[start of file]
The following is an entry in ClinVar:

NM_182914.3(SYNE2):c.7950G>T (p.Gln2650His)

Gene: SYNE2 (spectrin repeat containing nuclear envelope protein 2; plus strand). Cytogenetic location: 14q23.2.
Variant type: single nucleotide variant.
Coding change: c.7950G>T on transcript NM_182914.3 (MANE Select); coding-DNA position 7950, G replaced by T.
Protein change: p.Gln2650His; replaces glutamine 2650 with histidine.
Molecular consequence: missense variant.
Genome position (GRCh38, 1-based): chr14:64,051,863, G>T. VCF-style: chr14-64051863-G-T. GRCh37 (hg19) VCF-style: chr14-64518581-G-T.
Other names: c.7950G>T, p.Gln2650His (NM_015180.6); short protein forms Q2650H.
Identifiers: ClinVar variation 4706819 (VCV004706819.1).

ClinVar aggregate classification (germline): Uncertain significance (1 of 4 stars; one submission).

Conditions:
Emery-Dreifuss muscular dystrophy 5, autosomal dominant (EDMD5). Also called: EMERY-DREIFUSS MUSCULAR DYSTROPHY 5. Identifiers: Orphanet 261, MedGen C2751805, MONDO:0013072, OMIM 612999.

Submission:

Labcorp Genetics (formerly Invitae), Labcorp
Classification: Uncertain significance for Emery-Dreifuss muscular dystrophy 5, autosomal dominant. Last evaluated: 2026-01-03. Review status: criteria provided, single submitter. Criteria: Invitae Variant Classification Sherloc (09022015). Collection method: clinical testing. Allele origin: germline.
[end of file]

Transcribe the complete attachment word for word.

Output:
The following is an entry in ClinVar:

NM_182914.3(SYNE2):c.7950G>T (p.Gln2650His)

Gene: SYNE2 (spectrin repeat containing nuclear envelope protein 2; plus strand). Cytogenetic location: 14q23.2.
Variant type: single nucleotide variant.
Coding change: c.7950G>T on transcript NM_182914.3 (MANE Select); coding-DNA position 7950, G replaced by T.
Protein change: p.Gln2650His; replaces glutamine 2650 with histidine.
Molecular consequence: missense variant.
Genome position (GRCh38, 1-based): chr14:64,051,863, G>T. VCF-style: chr14-64051863-G-T. GRCh37 (hg19) VCF-style: chr14-64518581-G-T.
Other names: c.7950G>T, p.Gln2650His (NM_015180.6); short protein forms Q2650H.
Identifiers: ClinVar variation 4706819 (VCV004706819.1).

ClinVar aggregate classification (germline): Uncertain significance (1 of 4 stars; one submission).

Conditions:
Emery-Dreifuss muscular dystrophy 5, autosomal dominant (EDMD5). Also called: EMERY-DREIFUSS MUSCULAR DYSTROPHY 5. Identifiers: Orphanet 261, MedGen C2751805, MONDO:0013072, OMIM 612999.

Submission:

Labcorp Genetics (formerly Invitae), Labcorp
Classification: Uncertain significance for Emery-Dreifuss muscular dystrophy 5, autosomal dominant. Last evaluated: 2026-01-03. Review status: criteria provided, single submitter. Criteria: Invitae Variant Classification Sherloc (09022015). Collection method: clinical testing. Allele origin: germline.